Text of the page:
Ford chief apologizes for sex harassment at US plants

The chief of Ford Motor Company has apologized to employees at two factories in the US city of Chicago and promised changes, after a scathing expose detailed decades of sexual harassment and abuse. The New York Times published an extensive account earlier this week of pervasive harassment and mistreatment of women at the factories dating back to the 1990s.

More than 70 current and former employees claimed a hostile culture where women were retaliated against for reporting misconduct or discouraged from doing so. In an open letter to employees sent Thursday, the auto giant’s chief executive Jim Hackett said he had “read and reread the article,” which he found “gut wrenching.”

“I am sorry for any instance where a colleague was subjected to harassment or discriminatory conduct,” he said, promising “zero tolerance” for sexual harassment. “On behalf of myself and the employees of Ford Motor Company, who condemn such behavior and regret any harassment as much as I do, I apologize. More importantly, I promise that we will learn from this and we will do better.”

The revelations expanded the cultural reckoning over abuse and harassment, resulting from the #MeToo campaign, into the blue-collar world and the heart of the auto industry. The harassment alleged at the Ford plants, including the oldest continuously operating factory of the American auto giant, was at times severe and sometimes involved serial offenders, according to the Times investigation.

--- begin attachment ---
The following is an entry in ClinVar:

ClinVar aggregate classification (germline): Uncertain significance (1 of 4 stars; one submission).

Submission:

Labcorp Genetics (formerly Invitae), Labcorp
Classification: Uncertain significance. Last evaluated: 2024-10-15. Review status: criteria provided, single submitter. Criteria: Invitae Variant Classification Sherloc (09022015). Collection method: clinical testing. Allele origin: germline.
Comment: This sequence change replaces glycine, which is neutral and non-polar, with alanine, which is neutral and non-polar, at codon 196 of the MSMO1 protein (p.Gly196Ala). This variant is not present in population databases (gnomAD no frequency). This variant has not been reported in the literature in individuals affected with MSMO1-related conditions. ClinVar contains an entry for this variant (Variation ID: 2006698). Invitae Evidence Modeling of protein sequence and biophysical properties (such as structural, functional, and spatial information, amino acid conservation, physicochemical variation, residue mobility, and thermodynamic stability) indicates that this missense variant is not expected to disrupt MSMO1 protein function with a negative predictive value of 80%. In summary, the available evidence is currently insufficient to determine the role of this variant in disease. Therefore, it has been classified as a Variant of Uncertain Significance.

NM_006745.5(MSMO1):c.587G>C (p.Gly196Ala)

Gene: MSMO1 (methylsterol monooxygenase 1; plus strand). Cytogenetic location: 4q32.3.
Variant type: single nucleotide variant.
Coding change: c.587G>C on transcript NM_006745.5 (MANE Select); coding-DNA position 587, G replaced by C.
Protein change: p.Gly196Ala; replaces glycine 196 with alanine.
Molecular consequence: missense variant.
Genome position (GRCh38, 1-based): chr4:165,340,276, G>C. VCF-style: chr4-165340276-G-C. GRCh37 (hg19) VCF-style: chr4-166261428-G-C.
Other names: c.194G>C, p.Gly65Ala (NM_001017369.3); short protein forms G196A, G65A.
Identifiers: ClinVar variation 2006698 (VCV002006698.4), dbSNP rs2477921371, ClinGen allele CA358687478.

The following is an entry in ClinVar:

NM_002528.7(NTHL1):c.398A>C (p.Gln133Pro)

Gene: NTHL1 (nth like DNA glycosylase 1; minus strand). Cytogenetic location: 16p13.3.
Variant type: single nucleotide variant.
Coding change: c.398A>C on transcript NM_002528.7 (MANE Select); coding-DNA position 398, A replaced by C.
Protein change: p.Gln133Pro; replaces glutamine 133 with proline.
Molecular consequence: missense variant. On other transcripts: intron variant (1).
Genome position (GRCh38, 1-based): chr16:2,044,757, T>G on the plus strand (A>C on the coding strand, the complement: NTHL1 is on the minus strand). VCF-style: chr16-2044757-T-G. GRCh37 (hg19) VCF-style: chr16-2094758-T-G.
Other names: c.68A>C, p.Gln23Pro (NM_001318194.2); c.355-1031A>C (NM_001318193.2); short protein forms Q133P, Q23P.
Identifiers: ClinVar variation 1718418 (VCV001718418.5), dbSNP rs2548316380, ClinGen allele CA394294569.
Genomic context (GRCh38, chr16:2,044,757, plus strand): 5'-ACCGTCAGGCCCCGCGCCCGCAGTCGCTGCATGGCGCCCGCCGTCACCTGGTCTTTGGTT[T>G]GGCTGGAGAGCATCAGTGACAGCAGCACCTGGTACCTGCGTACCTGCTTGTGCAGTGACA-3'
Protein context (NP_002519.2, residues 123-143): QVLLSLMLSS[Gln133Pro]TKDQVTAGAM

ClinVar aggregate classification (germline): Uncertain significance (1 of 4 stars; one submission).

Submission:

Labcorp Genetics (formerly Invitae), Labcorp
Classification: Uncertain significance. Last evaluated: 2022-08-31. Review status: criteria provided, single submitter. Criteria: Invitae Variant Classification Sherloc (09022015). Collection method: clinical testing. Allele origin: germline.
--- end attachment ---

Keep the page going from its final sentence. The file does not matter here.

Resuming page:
In one account, a female employee said she was pressured to have sex with a male supervisor and relented to improve her working conditions. Hackett said he would visit the Chicago Assembly and Chicago Stamping plants to speak with employees directly. “This has been a learning experience about how difficult it can be to root out bad behavior,” he said.

There have been efforts over the years to change the culture at the plants, whose workforce is more than two-thirds men. Ford has settled lawsuits, reached agreements with the federal agency that monitors workplace discrimination, and set up a $10 million fund to help women. Ford and the United Auto Workers union have also invested in training, and the company has established independent monitors.

But, the company failed to combat retaliation against whistle-blowers, delayed punishing offenders, and did not maintain sexual harassment training, according to The Times. Hackett pledged to do more. “Our promise is there will be no retaliation against anyone who speaks up, and no one is above the rules, no matter where they are in the hierarchy,” he said.

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